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'about his father.'

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It gets to the stage where he starts to talk about your dad.

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Freddie Scappaticci was then asked

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how he knew about Frank Hegarty's death.

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As far as Ryan is concerned,

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this is evidence that Freddie Scappaticci

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was instrumental in his father's murder,

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and whatever he knew, so did his handlers.

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When my father went to meet the IRA,

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Freddie Scappaticci would have had informed,

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or would have had the information, his handlers...

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What the procedure was,

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where they were going to take my father,

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who was all there...

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..and what was going to happen to him.

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They would have known everything.

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Key members of the Force Research Unit

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would later receive a slew of promotions

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and a raft of Queen's medals.

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But the unit was also coming in for scrutiny.

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In 1989, a senior English policeman, Sir John Stevens,

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began investigating allegations of collusion.

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Remarkably, at first,

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the British Army lied to his investigators,

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claiming they didn't run any informants - none.

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In 2003, Sir John Stevens completed his third inquiry,

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concluding, in fact, that there was widespread collusion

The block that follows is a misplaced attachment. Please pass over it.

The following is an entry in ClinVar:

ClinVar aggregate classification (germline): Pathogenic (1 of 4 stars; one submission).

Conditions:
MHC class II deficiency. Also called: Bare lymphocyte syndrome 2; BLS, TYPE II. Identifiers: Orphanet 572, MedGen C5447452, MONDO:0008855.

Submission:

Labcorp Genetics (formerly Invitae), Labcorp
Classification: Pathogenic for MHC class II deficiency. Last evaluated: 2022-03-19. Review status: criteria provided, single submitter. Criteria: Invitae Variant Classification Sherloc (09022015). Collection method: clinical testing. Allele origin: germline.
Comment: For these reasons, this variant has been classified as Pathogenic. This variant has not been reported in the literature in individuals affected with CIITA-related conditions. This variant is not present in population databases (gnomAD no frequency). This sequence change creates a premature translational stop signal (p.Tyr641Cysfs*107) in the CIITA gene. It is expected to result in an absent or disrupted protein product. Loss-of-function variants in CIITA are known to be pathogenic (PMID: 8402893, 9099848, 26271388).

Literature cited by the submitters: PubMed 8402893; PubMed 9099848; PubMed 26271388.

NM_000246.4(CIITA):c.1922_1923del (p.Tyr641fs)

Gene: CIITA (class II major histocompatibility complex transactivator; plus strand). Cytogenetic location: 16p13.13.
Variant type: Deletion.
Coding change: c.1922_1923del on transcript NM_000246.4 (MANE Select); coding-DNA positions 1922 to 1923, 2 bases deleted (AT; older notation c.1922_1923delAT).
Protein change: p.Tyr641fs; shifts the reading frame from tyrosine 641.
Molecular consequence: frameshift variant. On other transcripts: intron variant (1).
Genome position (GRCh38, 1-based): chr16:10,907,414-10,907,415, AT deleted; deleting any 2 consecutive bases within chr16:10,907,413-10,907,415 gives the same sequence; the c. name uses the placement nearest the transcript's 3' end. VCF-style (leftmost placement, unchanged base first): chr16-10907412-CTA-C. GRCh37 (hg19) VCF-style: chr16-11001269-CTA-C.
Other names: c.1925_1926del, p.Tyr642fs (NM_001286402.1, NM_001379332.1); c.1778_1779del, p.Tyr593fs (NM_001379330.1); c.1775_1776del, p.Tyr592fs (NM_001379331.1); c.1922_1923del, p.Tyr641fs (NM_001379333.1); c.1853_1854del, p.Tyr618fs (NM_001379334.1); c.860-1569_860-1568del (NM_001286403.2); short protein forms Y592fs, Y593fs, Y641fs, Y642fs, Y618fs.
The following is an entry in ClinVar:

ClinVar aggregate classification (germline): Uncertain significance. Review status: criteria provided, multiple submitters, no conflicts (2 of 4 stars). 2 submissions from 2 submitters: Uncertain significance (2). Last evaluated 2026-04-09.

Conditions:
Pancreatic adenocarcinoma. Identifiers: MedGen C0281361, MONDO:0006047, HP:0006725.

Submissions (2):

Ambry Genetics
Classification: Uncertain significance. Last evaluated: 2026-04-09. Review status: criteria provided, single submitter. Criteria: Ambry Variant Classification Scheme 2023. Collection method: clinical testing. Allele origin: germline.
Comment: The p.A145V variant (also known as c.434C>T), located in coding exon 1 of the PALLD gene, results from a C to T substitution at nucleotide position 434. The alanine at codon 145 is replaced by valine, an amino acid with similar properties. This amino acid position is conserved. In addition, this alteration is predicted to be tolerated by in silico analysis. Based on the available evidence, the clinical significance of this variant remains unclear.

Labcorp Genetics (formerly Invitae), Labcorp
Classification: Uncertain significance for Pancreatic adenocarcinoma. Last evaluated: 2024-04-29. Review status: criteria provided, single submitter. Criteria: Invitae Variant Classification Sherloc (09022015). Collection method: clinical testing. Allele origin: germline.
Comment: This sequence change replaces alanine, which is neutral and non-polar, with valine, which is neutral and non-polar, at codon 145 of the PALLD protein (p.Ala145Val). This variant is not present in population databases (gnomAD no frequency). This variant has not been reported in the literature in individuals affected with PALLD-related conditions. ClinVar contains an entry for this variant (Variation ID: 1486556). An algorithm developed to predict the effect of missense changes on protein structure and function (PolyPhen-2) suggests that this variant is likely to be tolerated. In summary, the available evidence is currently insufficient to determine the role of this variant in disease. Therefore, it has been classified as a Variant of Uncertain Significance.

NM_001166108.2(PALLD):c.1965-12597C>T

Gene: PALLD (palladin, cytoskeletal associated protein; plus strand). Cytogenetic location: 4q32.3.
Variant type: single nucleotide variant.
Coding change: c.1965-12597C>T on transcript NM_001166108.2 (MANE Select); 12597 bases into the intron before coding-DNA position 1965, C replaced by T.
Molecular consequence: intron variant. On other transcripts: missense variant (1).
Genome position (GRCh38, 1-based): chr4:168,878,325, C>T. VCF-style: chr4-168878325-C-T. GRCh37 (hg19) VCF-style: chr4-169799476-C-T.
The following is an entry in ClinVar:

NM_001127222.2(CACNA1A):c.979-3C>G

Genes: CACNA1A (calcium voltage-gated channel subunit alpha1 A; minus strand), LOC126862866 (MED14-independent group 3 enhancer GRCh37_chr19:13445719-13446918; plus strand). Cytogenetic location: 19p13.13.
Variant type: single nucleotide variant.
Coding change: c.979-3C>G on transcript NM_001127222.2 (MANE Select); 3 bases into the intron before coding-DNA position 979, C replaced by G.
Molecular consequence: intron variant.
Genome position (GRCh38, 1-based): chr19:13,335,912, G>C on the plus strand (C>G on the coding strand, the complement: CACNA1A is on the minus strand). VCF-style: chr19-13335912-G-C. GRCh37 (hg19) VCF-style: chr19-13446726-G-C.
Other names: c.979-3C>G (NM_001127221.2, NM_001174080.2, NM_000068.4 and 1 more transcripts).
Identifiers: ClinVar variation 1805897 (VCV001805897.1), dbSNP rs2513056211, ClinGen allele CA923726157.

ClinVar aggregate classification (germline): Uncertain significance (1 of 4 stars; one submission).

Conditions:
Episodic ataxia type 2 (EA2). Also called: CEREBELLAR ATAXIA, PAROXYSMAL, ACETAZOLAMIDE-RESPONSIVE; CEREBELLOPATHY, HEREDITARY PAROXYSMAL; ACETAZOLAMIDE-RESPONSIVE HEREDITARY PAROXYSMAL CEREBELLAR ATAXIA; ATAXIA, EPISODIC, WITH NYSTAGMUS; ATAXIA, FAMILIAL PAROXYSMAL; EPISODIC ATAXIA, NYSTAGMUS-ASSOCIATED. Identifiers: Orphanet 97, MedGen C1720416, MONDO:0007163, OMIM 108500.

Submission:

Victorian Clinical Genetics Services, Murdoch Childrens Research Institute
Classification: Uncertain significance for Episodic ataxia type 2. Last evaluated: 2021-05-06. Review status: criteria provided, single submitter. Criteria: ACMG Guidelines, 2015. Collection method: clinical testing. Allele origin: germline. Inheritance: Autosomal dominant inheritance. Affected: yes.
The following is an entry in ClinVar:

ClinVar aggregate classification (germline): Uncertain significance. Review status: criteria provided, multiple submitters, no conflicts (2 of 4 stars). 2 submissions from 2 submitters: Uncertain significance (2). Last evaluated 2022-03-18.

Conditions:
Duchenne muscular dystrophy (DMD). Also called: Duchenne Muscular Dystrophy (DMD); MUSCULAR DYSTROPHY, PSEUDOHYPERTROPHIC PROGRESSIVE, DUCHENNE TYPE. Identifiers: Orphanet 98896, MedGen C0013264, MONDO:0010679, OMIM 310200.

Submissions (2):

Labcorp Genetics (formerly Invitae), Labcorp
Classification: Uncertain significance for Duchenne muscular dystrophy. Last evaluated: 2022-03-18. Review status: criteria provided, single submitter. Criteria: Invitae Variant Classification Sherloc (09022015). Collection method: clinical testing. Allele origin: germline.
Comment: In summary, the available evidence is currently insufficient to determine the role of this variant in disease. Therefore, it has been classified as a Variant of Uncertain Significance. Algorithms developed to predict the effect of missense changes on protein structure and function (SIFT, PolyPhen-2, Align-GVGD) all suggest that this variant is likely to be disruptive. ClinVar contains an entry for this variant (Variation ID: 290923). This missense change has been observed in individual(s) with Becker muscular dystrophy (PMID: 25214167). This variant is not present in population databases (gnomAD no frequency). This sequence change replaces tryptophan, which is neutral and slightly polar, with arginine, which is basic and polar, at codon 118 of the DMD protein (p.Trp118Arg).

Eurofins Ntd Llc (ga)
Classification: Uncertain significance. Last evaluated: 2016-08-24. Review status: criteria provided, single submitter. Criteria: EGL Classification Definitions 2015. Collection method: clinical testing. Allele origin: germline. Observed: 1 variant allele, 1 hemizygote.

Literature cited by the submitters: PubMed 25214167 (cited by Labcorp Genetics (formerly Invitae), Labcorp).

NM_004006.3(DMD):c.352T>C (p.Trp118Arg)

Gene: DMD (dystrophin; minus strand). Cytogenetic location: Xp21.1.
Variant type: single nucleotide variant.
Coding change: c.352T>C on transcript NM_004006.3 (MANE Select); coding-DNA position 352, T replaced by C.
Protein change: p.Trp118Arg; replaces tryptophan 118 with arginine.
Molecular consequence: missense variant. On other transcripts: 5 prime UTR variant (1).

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between loyalists and the security forces.

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This was when, for the first time,

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he confirmed that Stakeknife was on his radar.

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In relation to the so-called Agent Stakeknife -

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yes, we are investigating those matters.

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Soon after, Freddie Scappaticci was outed as Stakeknife.

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But unlike many other alleged informers,

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he was given the benefit of the doubt by senior Republicans.

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What we are dealing with is unsourced,

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unsubstantiated accusations and let me repeat again,

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large sections of the media, unprecedented

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in this case, named the person and followed up these accusations

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as if they were fact,

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yet no proof has been brought forward.

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Behind the scenes,

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Sir John Stevens geared up for another major investigation -

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Stevens 4.